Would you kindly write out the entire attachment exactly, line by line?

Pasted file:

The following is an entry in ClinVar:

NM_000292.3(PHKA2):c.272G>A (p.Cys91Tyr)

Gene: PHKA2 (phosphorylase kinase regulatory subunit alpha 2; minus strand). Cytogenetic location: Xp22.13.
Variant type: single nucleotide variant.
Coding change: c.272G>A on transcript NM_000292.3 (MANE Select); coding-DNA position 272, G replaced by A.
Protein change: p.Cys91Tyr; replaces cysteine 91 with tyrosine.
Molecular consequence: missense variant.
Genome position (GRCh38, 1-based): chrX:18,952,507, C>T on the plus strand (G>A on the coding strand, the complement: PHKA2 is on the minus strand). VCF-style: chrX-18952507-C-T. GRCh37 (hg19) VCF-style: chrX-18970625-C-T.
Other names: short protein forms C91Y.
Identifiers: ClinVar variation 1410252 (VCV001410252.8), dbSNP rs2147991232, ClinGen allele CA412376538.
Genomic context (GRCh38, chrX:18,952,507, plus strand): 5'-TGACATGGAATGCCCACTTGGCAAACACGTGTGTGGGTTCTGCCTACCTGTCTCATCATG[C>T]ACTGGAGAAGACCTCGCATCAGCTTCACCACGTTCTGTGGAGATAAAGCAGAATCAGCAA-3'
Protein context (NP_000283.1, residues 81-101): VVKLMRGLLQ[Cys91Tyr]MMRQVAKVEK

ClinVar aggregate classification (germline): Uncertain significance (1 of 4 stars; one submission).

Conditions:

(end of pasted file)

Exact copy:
The following is an entry in ClinVar:

NM_000292.3(PHKA2):c.272G>A (p.Cys91Tyr)

Gene: PHKA2 (phosphorylase kinase regulatory subunit alpha 2; minus strand). Cytogenetic location: Xp22.13.
Variant type: single nucleotide variant.
Coding change: c.272G>A on transcript NM_000292.3 (MANE Select); coding-DNA position 272, G replaced by A.
Protein change: p.Cys91Tyr; replaces cysteine 91 with tyrosine.
Molecular consequence: missense variant.
Genome position (GRCh38, 1-based): chrX:18,952,507, C>T on the plus strand (G>A on the coding strand, the complement: PHKA2 is on the minus strand). VCF-style: chrX-18952507-C-T. GRCh37 (hg19) VCF-style: chrX-18970625-C-T.
Other names: short protein forms C91Y.
Identifiers: ClinVar variation 1410252 (VCV001410252.8), dbSNP rs2147991232, ClinGen allele CA412376538.
Genomic context (GRCh38, chrX:18,952,507, plus strand): 5'-TGACATGGAATGCCCACTTGGCAAACACGTGTGTGGGTTCTGCCTACCTGTCTCATCATG[C>T]ACTGGAGAAGACCTCGCATCAGCTTCACCACGTTCTGTGGAGATAAAGCAGAATCAGCAA-3'
Protein context (NP_000283.1, residues 81-101): VVKLMRGLLQ[Cys91Tyr]MMRQVAKVEK

ClinVar aggregate classification (germline): Uncertain significance (1 of 4 stars; one submission).

Conditions: